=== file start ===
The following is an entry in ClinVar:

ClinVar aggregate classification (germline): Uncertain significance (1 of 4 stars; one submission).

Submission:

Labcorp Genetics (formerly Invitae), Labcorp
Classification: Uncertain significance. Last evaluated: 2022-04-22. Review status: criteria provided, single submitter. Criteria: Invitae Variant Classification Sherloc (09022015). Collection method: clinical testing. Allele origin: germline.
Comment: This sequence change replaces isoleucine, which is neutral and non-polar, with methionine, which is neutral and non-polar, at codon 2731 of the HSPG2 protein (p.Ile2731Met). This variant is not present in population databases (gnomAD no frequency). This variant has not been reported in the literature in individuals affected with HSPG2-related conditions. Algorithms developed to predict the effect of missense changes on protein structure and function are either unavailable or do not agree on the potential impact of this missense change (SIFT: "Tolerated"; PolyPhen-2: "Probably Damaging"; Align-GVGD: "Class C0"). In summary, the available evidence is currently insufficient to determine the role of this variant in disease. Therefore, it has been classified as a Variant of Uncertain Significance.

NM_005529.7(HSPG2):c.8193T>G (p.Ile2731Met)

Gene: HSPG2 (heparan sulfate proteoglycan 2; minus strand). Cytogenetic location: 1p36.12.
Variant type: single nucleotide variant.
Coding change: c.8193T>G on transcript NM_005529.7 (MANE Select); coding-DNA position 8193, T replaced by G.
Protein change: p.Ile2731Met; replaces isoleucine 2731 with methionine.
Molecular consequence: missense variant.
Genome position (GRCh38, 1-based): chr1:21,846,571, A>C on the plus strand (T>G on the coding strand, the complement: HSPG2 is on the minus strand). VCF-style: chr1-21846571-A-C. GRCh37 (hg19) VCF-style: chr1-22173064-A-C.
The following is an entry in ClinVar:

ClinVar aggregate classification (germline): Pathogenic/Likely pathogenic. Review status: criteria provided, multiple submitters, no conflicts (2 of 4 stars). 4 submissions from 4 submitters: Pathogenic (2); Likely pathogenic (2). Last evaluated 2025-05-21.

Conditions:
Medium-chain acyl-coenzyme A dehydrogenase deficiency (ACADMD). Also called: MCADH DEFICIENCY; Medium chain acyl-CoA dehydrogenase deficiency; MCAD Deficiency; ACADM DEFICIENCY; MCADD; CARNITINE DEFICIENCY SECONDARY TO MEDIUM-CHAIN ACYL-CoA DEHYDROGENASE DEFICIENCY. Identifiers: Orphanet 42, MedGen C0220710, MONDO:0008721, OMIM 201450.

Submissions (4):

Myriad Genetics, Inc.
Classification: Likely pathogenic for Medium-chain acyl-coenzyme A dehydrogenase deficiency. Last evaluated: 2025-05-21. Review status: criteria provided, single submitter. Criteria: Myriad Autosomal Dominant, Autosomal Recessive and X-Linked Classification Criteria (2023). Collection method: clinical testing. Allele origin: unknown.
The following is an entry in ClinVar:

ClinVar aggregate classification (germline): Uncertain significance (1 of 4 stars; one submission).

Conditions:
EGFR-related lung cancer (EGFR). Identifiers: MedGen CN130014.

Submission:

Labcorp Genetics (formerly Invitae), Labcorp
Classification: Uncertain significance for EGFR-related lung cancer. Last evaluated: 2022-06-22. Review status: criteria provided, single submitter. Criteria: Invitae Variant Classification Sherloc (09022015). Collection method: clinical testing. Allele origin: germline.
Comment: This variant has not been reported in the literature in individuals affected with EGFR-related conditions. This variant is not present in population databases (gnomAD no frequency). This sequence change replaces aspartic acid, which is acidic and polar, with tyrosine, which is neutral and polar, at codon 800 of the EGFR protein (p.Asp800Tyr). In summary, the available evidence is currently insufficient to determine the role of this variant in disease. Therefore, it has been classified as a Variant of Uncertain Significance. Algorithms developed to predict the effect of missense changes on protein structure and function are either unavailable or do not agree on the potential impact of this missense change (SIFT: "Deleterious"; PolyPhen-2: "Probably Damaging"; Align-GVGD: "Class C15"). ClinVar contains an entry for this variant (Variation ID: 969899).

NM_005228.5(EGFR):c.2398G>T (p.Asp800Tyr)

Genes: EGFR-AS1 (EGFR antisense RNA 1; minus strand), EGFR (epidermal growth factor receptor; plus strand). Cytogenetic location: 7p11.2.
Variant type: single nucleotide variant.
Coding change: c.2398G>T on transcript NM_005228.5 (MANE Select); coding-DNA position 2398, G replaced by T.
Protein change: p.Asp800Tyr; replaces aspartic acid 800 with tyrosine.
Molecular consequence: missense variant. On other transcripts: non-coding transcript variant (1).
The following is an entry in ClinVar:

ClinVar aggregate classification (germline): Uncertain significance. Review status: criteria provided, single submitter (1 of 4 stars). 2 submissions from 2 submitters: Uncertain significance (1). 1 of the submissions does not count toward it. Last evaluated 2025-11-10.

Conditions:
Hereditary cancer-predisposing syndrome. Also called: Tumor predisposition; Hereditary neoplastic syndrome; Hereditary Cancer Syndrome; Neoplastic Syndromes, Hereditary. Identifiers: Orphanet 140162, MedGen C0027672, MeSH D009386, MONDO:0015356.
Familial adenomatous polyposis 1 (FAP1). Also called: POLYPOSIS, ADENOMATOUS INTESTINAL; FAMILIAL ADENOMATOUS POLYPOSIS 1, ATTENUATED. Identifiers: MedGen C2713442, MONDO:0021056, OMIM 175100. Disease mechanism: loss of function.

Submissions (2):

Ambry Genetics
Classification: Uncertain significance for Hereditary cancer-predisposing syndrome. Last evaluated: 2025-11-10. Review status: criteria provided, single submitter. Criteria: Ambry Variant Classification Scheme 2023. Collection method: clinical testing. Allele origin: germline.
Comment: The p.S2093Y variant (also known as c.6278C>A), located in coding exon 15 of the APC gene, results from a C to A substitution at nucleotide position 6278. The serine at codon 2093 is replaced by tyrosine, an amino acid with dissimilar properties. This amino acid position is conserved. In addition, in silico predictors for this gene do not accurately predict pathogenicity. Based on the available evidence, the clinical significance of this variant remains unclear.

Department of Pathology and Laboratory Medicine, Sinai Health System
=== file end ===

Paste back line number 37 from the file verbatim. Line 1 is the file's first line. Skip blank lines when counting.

Conditions: